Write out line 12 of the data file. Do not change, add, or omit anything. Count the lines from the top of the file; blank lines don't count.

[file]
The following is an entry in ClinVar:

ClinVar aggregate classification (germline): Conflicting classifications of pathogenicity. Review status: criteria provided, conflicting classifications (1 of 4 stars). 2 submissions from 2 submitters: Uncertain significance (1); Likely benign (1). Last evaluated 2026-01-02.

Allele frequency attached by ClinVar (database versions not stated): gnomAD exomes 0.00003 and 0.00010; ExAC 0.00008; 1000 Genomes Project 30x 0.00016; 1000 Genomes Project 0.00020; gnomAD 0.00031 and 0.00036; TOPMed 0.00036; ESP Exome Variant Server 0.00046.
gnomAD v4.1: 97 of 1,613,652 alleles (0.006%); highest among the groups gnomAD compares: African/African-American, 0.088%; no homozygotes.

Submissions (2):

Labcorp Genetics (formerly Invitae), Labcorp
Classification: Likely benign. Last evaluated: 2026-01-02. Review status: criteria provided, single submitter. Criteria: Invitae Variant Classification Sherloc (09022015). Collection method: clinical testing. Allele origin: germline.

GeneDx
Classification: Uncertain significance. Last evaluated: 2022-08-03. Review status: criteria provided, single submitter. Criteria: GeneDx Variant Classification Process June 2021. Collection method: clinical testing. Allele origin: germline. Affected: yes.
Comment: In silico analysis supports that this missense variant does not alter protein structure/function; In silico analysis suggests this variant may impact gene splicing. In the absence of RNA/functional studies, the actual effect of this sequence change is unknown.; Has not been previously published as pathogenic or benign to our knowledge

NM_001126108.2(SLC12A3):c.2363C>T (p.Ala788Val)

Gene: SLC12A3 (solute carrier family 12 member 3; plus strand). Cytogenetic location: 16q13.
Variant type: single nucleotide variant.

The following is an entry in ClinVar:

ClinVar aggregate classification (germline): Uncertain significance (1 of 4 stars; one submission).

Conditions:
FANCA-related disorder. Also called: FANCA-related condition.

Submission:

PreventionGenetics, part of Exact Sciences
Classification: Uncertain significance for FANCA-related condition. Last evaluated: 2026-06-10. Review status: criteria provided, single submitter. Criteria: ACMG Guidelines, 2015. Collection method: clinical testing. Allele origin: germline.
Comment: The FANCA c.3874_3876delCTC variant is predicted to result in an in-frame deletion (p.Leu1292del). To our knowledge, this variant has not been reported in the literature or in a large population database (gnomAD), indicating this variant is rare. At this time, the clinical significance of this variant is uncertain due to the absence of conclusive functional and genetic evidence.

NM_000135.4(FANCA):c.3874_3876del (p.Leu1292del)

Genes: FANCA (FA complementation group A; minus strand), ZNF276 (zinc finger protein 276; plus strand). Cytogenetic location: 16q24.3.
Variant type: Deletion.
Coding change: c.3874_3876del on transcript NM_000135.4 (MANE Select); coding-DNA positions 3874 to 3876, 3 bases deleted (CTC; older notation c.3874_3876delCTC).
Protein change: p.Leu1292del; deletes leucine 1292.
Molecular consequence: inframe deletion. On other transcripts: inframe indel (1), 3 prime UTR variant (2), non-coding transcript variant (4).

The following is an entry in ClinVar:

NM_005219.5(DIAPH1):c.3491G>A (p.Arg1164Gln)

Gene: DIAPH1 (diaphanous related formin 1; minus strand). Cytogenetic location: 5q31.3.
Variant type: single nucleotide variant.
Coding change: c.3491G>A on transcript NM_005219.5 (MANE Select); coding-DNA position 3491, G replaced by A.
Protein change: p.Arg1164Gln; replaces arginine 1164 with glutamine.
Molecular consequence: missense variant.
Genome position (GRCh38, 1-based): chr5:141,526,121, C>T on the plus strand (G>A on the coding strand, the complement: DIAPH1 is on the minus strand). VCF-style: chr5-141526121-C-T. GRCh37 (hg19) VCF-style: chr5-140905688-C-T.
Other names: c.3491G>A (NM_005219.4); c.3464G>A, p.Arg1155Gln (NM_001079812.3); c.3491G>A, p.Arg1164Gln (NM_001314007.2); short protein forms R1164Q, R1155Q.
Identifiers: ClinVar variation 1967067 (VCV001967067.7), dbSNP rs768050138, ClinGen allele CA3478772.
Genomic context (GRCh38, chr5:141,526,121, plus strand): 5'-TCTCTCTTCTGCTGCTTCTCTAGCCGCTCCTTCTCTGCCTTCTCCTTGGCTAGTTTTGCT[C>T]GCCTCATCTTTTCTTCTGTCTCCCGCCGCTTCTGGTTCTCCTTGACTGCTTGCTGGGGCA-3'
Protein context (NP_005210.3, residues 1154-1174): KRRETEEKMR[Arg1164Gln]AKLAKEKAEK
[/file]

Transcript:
Gene: SLC12A3 (solute carrier family 12 member 3; plus strand). Cytogenetic location: 16q13.